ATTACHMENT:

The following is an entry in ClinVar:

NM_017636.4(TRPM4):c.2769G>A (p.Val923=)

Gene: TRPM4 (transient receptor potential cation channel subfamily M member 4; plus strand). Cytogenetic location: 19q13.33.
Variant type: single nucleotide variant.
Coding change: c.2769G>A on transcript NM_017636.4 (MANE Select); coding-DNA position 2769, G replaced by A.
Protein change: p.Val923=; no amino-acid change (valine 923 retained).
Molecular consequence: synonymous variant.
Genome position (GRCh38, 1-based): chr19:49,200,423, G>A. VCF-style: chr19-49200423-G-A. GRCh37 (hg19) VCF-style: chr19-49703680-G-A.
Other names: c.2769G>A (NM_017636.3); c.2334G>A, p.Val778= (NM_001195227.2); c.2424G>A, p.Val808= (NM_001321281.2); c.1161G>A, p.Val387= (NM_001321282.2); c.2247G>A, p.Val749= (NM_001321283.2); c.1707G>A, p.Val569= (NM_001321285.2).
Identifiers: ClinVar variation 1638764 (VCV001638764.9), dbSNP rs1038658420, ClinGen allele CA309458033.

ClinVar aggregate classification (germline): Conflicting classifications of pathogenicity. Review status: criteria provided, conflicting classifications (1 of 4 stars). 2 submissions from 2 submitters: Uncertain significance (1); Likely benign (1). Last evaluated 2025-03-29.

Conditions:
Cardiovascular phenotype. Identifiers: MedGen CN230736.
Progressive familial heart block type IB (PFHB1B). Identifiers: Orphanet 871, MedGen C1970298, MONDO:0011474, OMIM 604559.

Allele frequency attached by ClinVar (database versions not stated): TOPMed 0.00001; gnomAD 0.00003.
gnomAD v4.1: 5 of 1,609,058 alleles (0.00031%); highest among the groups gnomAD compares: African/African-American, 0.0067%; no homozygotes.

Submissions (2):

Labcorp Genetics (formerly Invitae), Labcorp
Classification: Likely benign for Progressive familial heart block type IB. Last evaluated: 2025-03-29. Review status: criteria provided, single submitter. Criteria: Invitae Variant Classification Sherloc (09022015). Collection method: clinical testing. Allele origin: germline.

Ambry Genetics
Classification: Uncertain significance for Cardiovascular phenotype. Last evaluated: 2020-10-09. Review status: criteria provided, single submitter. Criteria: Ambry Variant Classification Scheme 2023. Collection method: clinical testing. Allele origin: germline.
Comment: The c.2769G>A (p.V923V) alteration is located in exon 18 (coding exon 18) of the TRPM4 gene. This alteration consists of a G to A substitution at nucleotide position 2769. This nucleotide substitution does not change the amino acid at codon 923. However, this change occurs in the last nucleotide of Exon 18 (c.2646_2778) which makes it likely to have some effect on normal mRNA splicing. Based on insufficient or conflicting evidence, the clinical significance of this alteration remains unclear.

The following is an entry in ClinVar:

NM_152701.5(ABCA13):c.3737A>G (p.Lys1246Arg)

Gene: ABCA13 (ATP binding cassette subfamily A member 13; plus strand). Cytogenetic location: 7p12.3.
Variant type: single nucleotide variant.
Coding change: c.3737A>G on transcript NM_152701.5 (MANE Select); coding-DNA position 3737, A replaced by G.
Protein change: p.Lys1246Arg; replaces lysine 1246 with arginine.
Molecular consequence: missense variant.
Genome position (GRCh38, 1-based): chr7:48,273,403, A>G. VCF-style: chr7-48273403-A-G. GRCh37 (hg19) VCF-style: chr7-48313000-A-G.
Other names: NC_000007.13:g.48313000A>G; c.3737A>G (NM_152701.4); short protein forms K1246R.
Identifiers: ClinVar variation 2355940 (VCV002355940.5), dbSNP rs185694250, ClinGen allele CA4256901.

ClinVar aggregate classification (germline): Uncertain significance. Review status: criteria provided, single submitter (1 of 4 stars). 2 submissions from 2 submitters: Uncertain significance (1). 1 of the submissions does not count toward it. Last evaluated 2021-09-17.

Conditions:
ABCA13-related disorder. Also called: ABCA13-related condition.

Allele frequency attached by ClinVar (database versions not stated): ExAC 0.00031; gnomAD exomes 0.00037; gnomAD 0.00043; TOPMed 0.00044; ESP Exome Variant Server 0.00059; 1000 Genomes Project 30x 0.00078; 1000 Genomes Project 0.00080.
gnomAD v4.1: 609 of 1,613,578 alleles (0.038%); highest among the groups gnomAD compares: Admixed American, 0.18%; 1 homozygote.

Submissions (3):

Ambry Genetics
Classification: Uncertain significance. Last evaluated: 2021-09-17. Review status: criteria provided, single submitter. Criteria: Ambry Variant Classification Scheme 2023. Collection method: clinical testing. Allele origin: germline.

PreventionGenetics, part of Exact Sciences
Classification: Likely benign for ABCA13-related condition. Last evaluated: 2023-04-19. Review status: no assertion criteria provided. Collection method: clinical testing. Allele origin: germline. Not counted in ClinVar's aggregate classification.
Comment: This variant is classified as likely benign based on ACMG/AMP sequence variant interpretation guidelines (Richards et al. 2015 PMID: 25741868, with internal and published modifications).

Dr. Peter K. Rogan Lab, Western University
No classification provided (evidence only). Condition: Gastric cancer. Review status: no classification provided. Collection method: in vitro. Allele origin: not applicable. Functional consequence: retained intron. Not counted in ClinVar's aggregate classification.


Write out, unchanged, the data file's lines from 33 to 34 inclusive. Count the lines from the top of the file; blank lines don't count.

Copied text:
ClinVar aggregate classification (germline): Uncertain significance. Review status: criteria provided, single submitter (1 of 4 stars). 2 submissions from 2 submitters: Uncertain significance (1). 1 of the submissions does not count toward it. Last evaluated 2021-09-17.

Conditions: